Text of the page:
The Voting Rights Act of 1965 (VRA) does basically three things; for the first time it imposes Federal supervision on national elections; it protects the voting rights of groups designated as a protected class in the meaning the Civil Rights Act; and it subjects certain states and regions of the country to special scrutiny of the Federal Government in regards to changes made to local election laws. Many of these so-called Section Five (of the VRA) are still to this day under supervision to the extent that they must submit proposed changes to their election laws and their redistricting plans to the Federal Justice Department for pre-clearance. In court rulings since, the VRA has been interpreted to mean that not only are section five states required to pre-clear their voting laws but that they are actually required to create “majority minority” districts intended to insure minority representation in Congress.

In general the Voting Rights Act has had both intended and unintended consequences. As of this writing, African American representation in the House of Representatives is fairly close in percentage terms to the population of African Americans in the nation as a whole. In the Senate, however, where there can be no manipulation of district boundaries there are no African Americans serving at all. However, the VRA has been a success to the extent that voting rates among African Americans are now at a level virtually equal to those of other demographic groups. The Voting Rights Act did little to improve the representation of women. Asians, Hispanics or Native Americans, however, have benefitted from the VRA and have been gaining representation at least in the House.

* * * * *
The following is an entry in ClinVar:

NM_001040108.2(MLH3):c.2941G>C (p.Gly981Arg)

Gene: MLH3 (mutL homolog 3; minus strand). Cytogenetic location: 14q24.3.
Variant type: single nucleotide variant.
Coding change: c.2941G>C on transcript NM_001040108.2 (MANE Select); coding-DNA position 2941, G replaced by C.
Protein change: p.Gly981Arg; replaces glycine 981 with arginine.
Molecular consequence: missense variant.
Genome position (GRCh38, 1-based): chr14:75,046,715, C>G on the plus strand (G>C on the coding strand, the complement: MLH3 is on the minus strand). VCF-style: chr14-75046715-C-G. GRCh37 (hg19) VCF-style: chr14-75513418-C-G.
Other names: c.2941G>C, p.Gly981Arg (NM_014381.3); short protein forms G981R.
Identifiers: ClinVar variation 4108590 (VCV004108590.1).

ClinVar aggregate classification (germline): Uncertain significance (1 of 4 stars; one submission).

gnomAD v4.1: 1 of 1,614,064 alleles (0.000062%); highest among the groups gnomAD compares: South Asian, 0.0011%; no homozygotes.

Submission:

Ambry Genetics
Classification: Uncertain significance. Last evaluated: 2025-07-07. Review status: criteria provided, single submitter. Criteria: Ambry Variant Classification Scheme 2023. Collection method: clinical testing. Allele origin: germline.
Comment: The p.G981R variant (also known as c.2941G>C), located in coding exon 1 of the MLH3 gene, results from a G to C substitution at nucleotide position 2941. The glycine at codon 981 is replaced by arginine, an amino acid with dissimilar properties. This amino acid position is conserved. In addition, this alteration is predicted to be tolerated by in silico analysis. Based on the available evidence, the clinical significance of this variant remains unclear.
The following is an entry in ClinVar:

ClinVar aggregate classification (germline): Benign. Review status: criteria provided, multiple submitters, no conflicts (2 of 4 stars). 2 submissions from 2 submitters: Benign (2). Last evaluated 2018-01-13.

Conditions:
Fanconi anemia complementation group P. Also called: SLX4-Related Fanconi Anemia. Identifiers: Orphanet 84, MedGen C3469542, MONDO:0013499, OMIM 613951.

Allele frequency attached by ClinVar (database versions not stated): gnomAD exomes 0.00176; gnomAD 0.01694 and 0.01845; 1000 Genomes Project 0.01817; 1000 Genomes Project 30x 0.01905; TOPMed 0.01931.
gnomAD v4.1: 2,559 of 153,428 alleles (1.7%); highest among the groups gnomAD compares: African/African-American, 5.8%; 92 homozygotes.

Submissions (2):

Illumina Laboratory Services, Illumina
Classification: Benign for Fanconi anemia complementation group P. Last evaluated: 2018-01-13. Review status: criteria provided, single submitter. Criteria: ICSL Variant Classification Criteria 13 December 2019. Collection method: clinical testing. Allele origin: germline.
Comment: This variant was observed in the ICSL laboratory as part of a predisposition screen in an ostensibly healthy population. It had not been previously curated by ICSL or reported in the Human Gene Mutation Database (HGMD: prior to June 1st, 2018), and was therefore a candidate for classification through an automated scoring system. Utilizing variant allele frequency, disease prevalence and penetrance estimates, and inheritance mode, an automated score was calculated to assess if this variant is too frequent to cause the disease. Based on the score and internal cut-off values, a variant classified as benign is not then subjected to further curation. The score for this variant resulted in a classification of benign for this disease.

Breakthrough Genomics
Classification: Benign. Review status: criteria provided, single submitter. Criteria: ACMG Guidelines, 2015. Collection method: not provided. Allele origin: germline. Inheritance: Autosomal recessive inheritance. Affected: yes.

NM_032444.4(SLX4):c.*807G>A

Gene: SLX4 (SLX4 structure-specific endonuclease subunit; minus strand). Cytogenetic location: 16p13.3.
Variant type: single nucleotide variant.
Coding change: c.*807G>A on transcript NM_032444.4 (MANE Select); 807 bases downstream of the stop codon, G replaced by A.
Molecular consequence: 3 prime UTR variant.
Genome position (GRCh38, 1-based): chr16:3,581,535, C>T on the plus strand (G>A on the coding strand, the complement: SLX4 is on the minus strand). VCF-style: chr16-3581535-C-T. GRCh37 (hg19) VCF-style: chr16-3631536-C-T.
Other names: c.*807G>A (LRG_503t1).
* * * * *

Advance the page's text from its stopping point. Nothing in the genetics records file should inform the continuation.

What has been a surprise, however, is what the VRA did the politics of the South and, by association the politics of the United States. The VRA was responsible for a flip in party representation in the South and has further contributed to the extraordinary polarization of party politics that now exists at the national level.

Studies have shown that in counties that with the large expansion in the numbers of black registrants, there was a corresponding and often larger wave of white voter registration. Because there are more whites than blacks, even in the South, the net effect of the VRA act was to make the South more not less conservative. Because while at the same time the VRA resulted in the registration and vote of heretofore disenfranchised blacks, the competitive pressure of increased black turnout mobilized a corresponding white backlash (Carmines and Stimson; Hayes and McKee, 9). These new white voters had also been excluded from voting by the poll tax or had seen no need to vote in the non-competitive electoral environment of the Jim Crow south tended to be poor, conservative and deeply religious.

The consequence of this mobilization counter mobilization effect was to pull the Democratic and Republican Parties ideologically apart. The Democratic Party moved left and the Republican Party moved right. New black voters flocked to the Democratic Party while newly enfranchised white voters joined George Wallace’s American Party and began, tentatively, to vote Republican.

Furthermore, the Supreme Court interpreted the VRA to authorize the creation of “majority minority districts” that were to insure black representation in Congress and in state legislatures (Miller). Conservatives took advantage of this requirement (with the tactic cooperation of minority groups) to create congressional districts that stacked African American voters.9 The net effect of this stacking was to insure greater black representation but, ironically, at the same time to disenfranchise white Democrats who were then scattered into conservative districts where they were perpetually outnumbered. The net effect was to create on average more not less conservative congressional districts, particularly in the South (Ball; Epstein, et.al., 2007).10